Here she plays Ariane, a young ballet dancer with dreams of stardom. In order to pay the rent she accepts a job in an upmarket strip club. At first, unable to go the whole way, she runs off the stage in tears. But soon she devises a unique act that captivates audiences and elevates her to star status in the competitive world of the 1960’s Paris strip tease scene.
Featuring music by Serge Gainsbourg, this is the only mainstream movie in which Nico had a starring role. Her stunning looks and unearthly allure grace almost every scene. A must for Nico fans and for anyone interested in the cool chic of 1960s Paris night life.
eyelights: Nico. its cinematography. its sexy bits.
eyesores: Nico. its typical plot.
“She’s my friend. She’s a lady.”
I don’t understand strip-teasing. Though I went to a handful of clubs whilst in my teens, I soon saw the meaninglessness of the activity: if I wanted naked flesh, going to a strip show only exacerbated my condition.
I mean, if I didn’t have a partner, when I walked out of there I was worse off than when I started. And, if I already did have a partner, then why wasn’t I simply *ahem* pressing the flesh with her? This puzzles me.
So I stopped going.
Inexplicable though it may be to me, strip-teasing remains popular with the masses, and has been since time immemorial. Even with an endless stream of online porn, there’s just something about seeing it in the flesh.
In 1962, French director Jacques Poitrenaud decided to make a movie about strip-teasing. He hired budding actress (and future singer) Nico for the lead role and told the story of Ariane’s rise as a topless performer.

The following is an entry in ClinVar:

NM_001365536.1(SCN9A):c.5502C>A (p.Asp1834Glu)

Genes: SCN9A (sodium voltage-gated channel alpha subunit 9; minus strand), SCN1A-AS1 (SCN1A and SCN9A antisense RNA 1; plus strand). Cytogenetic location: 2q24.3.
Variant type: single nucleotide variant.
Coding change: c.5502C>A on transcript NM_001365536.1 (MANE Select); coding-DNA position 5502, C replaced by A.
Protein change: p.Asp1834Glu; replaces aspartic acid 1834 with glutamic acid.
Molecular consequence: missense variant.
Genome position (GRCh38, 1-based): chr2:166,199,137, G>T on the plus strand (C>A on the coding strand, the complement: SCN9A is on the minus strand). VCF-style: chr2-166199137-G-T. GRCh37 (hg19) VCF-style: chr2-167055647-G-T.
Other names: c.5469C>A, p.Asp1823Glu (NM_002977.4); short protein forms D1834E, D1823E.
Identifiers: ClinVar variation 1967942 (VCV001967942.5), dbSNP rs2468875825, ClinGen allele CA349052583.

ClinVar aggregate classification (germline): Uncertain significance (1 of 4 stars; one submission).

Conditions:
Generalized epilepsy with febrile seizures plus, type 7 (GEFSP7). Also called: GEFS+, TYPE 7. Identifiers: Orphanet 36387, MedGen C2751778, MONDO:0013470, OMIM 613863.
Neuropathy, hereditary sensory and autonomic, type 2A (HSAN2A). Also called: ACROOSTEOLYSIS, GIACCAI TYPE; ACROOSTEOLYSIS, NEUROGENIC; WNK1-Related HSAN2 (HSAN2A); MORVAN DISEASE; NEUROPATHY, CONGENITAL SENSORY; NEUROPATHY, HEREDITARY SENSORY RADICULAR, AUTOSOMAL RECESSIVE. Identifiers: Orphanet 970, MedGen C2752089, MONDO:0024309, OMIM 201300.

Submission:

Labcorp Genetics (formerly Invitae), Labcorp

The movie was released in 1963 and quickly disappeared from circulation.
After its failure, Poitrenaud never showed the film again. Nico also never talked about her first starring role. It was so buried that it wasn’t even available on home video anywhere until its 2011 North American DVD release.
‘Strip-tease’ is a lost gem – albeit a minor one.
While the plot is relatively conventional, being about a once-promising ballet dancer rising from the ashes of her career to become the surprise star of a topless cabaret, there are a few aspects that make this stand out.
Firstly, there’s Nico, who’s mesmerizing, yet largely vacant; it’s as though she wasn’t really there, like a walking mannequin. Perhaps this was intentional, but her disconnect made for an unusual viewing experience.
Still, it’s impossible to take your eyes off of her.
She’s not exactly what one would call a superb actress here, lacking warmth or other human traits. Interestingly, her mouth was painted narrowly here, much smaller than her actual lips, adding to her alien quality.
Next there’s the aesthetic quality of the film, which was shot in sumptuous b&w, in lovely locales, and which is backed by a soundtrack courtesy of Serge Gainsbourg (who also makes a quick cameo playing in a piano bar).
Add to this the relative abundance of pristine female forms, which surprised me given the time in which the picture was made, and ‘Strip-tease’ is a picture that can be a treat to watch despite the triteness of the plot.
But even that‘s spiced by key elements, such as Ariane’s friendship with Sam, an African-American piano player who’s her Jiminy Cricket, Jean-Loup’s eccentric friends, and the tug she feels between her old life and new one.
She’s not an easy sell-out.
I was especially taken by the fact that Ariane proved herself, but then chose to return to her roots, preferring a simpler life. She didn’t spiral downward and get rescued. She didn’t even make poor or regretful choices.
She just took a break from her life.
Then returned to it.
These types of stories usually come in two flavours: 1) the protagonist puts the past behind them and, like a beautiful butterfly, is reborn in a new life, or 2) our desperate protagonist gets sucked into the void forever.
It’s either redemption or destruction.
In ‘Strip-tease’, we find healing. And, though the trajectory is relatively conventional, it was nice for it to have a different motive and outcome. That, plus Nico, mean that I’m more likely to watch this again someday.
I’m glad that it was rescued after all these years. “Strip-tease’ may not be grand cinema, but it’s a piece of history that deserves to be safeguarded: at the very least, it’s a major step in the making of a ’60s pop culture icon.
In Nico, Warhol would soon find his Chelsea Girl.
And that‘s significant.
Date of viewing: April 30, 2017